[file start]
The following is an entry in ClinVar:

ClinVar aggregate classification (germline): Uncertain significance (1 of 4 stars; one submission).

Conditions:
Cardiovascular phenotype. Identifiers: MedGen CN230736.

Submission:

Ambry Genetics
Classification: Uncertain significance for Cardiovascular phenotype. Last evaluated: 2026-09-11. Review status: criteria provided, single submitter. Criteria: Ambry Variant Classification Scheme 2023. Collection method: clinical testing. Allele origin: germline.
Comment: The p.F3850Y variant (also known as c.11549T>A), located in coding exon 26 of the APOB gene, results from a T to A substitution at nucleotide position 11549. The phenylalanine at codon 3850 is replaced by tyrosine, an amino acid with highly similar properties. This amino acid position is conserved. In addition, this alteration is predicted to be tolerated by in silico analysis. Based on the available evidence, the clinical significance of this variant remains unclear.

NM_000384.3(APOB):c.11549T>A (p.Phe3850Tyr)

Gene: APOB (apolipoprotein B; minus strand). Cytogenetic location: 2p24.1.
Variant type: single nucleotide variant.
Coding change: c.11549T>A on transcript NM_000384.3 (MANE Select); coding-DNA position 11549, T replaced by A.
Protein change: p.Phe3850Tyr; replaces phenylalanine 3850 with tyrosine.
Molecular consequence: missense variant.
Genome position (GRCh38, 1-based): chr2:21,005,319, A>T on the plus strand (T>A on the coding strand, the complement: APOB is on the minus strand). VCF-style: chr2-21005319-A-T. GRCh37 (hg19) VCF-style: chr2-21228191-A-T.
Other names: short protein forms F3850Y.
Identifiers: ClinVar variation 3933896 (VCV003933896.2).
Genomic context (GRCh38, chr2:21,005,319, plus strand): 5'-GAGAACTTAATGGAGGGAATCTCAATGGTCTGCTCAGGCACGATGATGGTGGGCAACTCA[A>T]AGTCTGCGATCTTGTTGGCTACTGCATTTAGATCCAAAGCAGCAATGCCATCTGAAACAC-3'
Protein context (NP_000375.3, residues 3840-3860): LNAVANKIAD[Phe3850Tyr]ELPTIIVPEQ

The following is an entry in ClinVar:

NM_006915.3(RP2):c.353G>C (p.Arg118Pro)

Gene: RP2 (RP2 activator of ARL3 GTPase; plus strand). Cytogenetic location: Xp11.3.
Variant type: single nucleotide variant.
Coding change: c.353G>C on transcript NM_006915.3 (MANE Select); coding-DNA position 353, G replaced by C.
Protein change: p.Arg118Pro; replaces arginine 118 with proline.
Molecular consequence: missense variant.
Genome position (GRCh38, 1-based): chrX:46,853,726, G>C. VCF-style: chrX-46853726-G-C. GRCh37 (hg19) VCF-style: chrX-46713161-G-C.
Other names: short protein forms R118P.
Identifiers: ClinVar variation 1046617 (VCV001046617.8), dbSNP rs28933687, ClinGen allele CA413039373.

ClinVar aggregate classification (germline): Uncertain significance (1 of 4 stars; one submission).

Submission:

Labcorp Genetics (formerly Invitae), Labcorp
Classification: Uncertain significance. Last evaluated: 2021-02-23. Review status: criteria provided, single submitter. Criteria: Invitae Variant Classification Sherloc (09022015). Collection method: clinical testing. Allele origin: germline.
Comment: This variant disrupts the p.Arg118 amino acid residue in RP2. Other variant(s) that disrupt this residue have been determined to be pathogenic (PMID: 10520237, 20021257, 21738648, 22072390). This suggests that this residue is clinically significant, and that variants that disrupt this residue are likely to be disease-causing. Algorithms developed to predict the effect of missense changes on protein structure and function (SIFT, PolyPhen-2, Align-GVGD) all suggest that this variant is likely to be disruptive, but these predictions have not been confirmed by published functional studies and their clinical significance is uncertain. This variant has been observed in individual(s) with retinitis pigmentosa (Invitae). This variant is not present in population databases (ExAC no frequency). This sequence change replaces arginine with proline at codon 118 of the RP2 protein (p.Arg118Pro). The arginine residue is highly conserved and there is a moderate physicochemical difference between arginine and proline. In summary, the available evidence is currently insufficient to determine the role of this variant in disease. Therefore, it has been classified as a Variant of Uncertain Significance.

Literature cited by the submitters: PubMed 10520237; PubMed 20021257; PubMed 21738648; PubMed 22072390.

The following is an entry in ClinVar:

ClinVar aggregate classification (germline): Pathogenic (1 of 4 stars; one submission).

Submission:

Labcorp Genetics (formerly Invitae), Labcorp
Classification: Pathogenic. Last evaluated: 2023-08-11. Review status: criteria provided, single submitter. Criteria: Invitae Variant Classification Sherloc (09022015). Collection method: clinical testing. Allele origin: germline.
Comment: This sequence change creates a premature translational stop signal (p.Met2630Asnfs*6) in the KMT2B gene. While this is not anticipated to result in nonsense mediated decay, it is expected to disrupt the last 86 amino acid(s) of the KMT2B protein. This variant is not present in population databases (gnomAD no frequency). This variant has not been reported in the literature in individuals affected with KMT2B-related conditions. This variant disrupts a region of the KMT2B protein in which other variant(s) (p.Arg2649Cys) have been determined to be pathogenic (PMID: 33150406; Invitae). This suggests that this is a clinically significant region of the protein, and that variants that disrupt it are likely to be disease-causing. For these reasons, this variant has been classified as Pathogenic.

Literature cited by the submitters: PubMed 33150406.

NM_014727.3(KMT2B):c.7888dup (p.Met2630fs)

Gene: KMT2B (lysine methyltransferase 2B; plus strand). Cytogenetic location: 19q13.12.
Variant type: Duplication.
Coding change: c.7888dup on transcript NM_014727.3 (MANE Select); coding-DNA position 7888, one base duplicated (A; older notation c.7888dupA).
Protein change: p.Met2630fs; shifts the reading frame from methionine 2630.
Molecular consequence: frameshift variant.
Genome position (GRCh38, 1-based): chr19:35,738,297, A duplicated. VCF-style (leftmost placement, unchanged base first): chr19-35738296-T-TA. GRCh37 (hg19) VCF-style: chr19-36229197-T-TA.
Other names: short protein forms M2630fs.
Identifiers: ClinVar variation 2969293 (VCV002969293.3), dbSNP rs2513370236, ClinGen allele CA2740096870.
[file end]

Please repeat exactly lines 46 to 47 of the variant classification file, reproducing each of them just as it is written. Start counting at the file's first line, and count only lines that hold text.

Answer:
Coding change: c.7888dup on transcript NM_014727.3 (MANE Select); coding-DNA position 7888, one base duplicated (A; older notation c.7888dupA).
Protein change: p.Met2630fs; shifts the reading frame from methionine 2630.